Beijing Film Fest: Luc Besson Readies $48M 'Warriors Gate' for May Shoot
The fantasy movie will have "something for everyone," the French director promises.
Luc Besson and Fundamental chief Mark Gao Jingdong unveiled their $48.44 million Warriors Gate project yesterday and said the fantasy film would start shooting in May as a French-Chinese co-production.
Besson's EuropaCorp is collaborating with Gao's Shanghai-based production and sales outfit on the project. Besson will produce and Matthias Hoene (Cockneys vs. Zombies) will direct, with the film's stars to include Taiwanese-Canadian actor Mark Chao (Monga); rising Chinese name Ni Ni, who featured in Zhang Yimou's Flowers of War; and Uriah Shelton.
The project was announced at the Beijing International Film Festival. The news conference was also attended by Cheng Jiaqi, who heads Fundamental Films, alongside Gregory Quanhon, who is head of its international division, and screenwriter Robert Kamen.
"It is a pretty big co-production. It is like food. You always try to find something for everybody. It is a very happy family film, kind of like Chronicles of Narnia. Mark Gao liked the story immediately when I talked to him about it," said Besson.
The producers were keen to point out that it was a genuine co-production, shooting in China but also featuring Chinese stars in prominent roles.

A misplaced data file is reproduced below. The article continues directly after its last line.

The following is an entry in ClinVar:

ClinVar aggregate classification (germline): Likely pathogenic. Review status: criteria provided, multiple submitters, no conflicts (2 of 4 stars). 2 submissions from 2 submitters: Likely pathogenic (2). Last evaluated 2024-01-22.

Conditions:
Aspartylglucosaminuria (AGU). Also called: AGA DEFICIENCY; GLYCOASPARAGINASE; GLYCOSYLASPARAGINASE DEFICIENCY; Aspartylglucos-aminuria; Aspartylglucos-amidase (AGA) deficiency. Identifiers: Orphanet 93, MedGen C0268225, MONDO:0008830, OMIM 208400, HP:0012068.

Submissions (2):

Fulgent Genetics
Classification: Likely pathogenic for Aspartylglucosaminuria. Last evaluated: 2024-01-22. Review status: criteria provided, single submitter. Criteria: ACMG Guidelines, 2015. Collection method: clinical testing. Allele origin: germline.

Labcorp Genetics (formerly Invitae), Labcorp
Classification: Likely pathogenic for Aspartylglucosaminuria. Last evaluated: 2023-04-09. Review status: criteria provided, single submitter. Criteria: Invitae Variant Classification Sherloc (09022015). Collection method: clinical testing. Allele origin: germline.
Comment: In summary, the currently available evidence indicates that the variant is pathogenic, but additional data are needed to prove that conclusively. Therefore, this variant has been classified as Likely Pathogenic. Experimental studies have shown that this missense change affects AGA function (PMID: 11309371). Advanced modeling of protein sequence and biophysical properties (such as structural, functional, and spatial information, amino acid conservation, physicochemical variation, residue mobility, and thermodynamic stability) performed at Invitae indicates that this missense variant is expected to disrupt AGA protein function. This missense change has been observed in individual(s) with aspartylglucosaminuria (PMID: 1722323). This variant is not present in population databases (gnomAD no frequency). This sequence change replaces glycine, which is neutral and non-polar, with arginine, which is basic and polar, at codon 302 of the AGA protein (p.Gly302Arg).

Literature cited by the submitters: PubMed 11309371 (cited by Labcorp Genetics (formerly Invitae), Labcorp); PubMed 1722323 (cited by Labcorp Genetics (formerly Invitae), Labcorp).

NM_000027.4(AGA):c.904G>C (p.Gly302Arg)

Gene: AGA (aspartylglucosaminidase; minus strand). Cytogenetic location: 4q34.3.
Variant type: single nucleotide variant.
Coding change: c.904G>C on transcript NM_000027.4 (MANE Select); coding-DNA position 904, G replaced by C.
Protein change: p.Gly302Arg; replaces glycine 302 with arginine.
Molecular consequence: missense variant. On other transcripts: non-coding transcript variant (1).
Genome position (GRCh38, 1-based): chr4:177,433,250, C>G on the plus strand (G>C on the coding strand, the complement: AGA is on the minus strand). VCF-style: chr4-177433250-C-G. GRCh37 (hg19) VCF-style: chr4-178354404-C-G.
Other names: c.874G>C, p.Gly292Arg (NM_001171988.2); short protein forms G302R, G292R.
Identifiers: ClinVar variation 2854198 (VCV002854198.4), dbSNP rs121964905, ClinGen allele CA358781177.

Fundamental Films and EuropaCorp have a multiyear output deal that stipulates Fundamental will release at least 15 EuropaCorp films in China, with at least three of these co-produced by Fundamental.
The collaborations include The Transporter Legacy, directed by Camille Delamarre (Brick Mansions). EuropaCorp was the creator of the original franchise.
"We worked with EuropaCorp on District 13, Lucy and Taken 3. Our cooperation has only just begun. Both parties have invested a lot of time and energy in this film, and we are really looking forward to it," said Gao.
Overseas filmmakers want China co-production status because films granted such a designation are treated as domestic films and do not fall under China's import quota. These films usually involve local investment in exchange for local distribution rights.
They also stand a much stronger chance of getting a mainland Chinese release, have immunity from blackout periods and a greater revenue share.